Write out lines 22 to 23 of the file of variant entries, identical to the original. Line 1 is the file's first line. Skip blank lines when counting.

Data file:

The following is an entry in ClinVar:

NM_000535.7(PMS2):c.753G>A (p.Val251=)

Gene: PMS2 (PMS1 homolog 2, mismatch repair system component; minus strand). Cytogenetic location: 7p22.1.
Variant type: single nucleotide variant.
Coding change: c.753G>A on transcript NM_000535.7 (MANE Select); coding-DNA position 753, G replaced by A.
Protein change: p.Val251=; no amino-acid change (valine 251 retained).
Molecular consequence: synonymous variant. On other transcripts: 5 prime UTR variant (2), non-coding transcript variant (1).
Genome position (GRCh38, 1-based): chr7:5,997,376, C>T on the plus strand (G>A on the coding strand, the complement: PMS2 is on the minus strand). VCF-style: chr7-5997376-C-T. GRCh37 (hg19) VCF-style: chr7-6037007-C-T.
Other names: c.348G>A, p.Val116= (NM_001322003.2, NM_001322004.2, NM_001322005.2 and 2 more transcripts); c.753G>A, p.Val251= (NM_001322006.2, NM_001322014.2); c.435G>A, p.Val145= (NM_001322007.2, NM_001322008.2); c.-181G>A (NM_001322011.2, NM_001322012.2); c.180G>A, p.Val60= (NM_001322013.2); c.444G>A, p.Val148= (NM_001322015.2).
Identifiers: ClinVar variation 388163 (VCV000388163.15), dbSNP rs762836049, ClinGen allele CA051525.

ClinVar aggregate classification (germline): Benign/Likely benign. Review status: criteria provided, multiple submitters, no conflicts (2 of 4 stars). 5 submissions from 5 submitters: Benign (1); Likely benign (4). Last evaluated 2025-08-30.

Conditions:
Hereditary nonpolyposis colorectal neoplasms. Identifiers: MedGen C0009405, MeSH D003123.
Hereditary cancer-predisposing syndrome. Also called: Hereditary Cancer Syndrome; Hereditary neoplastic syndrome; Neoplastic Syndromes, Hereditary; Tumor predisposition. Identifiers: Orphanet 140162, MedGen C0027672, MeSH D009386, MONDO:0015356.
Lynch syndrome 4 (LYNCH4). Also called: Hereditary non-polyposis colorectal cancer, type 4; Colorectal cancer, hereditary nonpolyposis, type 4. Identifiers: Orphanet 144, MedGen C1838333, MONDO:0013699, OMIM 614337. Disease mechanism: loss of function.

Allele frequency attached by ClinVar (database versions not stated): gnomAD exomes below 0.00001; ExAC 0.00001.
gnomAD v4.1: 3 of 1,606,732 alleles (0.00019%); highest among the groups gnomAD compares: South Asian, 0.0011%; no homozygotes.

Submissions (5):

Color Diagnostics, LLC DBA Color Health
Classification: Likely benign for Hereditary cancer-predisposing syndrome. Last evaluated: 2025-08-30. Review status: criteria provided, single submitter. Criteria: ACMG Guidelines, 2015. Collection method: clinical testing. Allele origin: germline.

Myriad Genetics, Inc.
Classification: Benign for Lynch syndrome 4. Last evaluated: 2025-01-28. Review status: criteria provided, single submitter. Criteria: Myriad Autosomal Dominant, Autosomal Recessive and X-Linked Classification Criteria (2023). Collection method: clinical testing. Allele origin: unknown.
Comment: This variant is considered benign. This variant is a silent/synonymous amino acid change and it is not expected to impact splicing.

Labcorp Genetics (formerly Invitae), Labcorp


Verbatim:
Classification: Benign for Lynch syndrome 4. Last evaluated: 2025-01-28. Review status: criteria provided, single submitter. Criteria: Myriad Autosomal Dominant, Autosomal Recessive and X-Linked Classification Criteria (2023). Collection method: clinical testing. Allele origin: unknown.
Comment: This variant is considered benign. This variant is a silent/synonymous amino acid change and it is not expected to impact splicing.